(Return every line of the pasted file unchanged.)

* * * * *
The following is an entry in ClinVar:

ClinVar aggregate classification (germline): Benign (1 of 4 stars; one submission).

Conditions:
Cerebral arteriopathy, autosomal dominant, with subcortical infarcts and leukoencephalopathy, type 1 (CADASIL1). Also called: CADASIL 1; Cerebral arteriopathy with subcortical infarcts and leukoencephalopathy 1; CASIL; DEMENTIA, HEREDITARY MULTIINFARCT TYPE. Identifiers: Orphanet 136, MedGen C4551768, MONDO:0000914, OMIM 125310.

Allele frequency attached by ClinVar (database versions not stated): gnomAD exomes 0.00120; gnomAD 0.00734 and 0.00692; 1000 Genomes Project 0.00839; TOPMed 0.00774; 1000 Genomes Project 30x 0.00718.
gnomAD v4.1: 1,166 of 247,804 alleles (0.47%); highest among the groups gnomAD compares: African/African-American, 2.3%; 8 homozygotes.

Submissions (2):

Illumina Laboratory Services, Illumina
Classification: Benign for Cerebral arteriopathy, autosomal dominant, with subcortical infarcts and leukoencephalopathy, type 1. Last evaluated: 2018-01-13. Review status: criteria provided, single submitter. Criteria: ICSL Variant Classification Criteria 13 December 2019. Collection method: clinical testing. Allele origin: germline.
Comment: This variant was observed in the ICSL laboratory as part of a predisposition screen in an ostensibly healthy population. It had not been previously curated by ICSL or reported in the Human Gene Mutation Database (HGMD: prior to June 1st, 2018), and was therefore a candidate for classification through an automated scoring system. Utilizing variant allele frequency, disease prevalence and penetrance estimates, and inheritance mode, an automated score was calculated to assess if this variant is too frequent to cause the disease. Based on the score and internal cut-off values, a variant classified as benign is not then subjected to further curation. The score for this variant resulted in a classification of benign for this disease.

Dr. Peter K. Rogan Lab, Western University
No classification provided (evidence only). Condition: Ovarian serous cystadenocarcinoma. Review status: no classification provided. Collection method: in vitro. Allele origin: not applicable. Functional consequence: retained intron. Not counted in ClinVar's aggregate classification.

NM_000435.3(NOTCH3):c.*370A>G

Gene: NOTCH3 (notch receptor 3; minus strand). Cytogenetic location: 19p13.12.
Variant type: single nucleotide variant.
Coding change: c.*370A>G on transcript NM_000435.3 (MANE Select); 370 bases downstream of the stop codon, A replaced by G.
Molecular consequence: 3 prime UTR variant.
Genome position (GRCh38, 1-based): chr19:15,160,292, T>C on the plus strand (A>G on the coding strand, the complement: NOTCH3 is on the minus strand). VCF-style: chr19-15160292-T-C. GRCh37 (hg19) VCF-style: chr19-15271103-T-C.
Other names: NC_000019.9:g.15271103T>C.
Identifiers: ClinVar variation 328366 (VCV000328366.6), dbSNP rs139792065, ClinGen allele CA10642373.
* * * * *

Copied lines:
The following is an entry in ClinVar:

ClinVar aggregate classification (germline): Benign (1 of 4 stars; one submission).

Conditions:
Cerebral arteriopathy, autosomal dominant, with subcortical infarcts and leukoencephalopathy, type 1 (CADASIL1). Also called: CADASIL 1; Cerebral arteriopathy with subcortical infarcts and leukoencephalopathy 1; CASIL; DEMENTIA, HEREDITARY MULTIINFARCT TYPE. Identifiers: Orphanet 136, MedGen C4551768, MONDO:0000914, OMIM 125310.

Allele frequency attached by ClinVar (database versions not stated): gnomAD exomes 0.00120; gnomAD 0.00734 and 0.00692; 1000 Genomes Project 0.00839; TOPMed 0.00774; 1000 Genomes Project 30x 0.00718.
gnomAD v4.1: 1,166 of 247,804 alleles (0.47%); highest among the groups gnomAD compares: African/African-American, 2.3%; 8 homozygotes.

Submissions (2):

Illumina Laboratory Services, Illumina
Classification: Benign for Cerebral arteriopathy, autosomal dominant, with subcortical infarcts and leukoencephalopathy, type 1. Last evaluated: 2018-01-13. Review status: criteria provided, single submitter. Criteria: ICSL Variant Classification Criteria 13 December 2019. Collection method: clinical testing. Allele origin: germline.
Comment: This variant was observed in the ICSL laboratory as part of a predisposition screen in an ostensibly healthy population. It had not been previously curated by ICSL or reported in the Human Gene Mutation Database (HGMD: prior to June 1st, 2018), and was therefore a candidate for classification through an automated scoring system. Utilizing variant allele frequency, disease prevalence and penetrance estimates, and inheritance mode, an automated score was calculated to assess if this variant is too frequent to cause the disease. Based on the score and internal cut-off values, a variant classified as benign is not then subjected to further curation. The score for this variant resulted in a classification of benign for this disease.

Dr. Peter K. Rogan Lab, Western University
No classification provided (evidence only). Condition: Ovarian serous cystadenocarcinoma. Review status: no classification provided. Collection method: in vitro. Allele origin: not applicable. Functional consequence: retained intron. Not counted in ClinVar's aggregate classification.

NM_000435.3(NOTCH3):c.*370A>G

Gene: NOTCH3 (notch receptor 3; minus strand). Cytogenetic location: 19p13.12.
Variant type: single nucleotide variant.
Coding change: c.*370A>G on transcript NM_000435.3 (MANE Select); 370 bases downstream of the stop codon, A replaced by G.
Molecular consequence: 3 prime UTR variant.
Genome position (GRCh38, 1-based): chr19:15,160,292, T>C on the plus strand (A>G on the coding strand, the complement: NOTCH3 is on the minus strand). VCF-style: chr19-15160292-T-C. GRCh37 (hg19) VCF-style: chr19-15271103-T-C.
Other names: NC_000019.9:g.15271103T>C.
Identifiers: ClinVar variation 328366 (VCV000328366.6), dbSNP rs139792065, ClinGen allele CA10642373.